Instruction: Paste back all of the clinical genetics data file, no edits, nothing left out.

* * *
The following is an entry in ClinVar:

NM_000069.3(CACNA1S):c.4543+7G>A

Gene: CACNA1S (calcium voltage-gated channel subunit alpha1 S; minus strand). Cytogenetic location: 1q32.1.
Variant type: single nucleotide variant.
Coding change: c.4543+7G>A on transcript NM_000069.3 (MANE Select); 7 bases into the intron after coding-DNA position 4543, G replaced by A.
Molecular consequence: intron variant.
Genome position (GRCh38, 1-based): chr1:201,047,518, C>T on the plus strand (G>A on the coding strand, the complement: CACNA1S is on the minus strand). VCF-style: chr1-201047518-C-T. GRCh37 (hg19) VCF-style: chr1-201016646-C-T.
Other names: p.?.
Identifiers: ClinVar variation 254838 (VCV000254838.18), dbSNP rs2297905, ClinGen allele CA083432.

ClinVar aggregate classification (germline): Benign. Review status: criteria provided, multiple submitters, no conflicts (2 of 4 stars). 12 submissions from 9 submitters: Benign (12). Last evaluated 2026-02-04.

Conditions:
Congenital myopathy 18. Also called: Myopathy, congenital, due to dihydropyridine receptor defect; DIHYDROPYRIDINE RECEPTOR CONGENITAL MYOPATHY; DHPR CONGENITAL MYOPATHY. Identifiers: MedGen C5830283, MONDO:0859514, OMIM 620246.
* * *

The following is an entry in ClinVar:

NM_000069.3(CACNA1S):c.4543+7G>A

Gene: CACNA1S (calcium voltage-gated channel subunit alpha1 S; minus strand). Cytogenetic location: 1q32.1.
Variant type: single nucleotide variant.
Coding change: c.4543+7G>A on transcript NM_000069.3 (MANE Select); 7 bases into the intron after coding-DNA position 4543, G replaced by A.
Molecular consequence: intron variant.
Genome position (GRCh38, 1-based): chr1:201,047,518, C>T on the plus strand (G>A on the coding strand, the complement: CACNA1S is on the minus strand). VCF-style: chr1-201047518-C-T. GRCh37 (hg19) VCF-style: chr1-201016646-C-T.
Other names: p.?.
Identifiers: ClinVar variation 254838 (VCV000254838.18), dbSNP rs2297905, ClinGen allele CA083432.

ClinVar aggregate classification (germline): Benign. Review status: criteria provided, multiple submitters, no conflicts (2 of 4 stars). 12 submissions from 9 submitters: Benign (12). Last evaluated 2026-02-04.

Conditions:
Congenital myopathy 18. Also called: Myopathy, congenital, due to dihydropyridine receptor defect; DIHYDROPYRIDINE RECEPTOR CONGENITAL MYOPATHY; DHPR CONGENITAL MYOPATHY. Identifiers: MedGen C5830283, MONDO:0859514, OMIM 620246.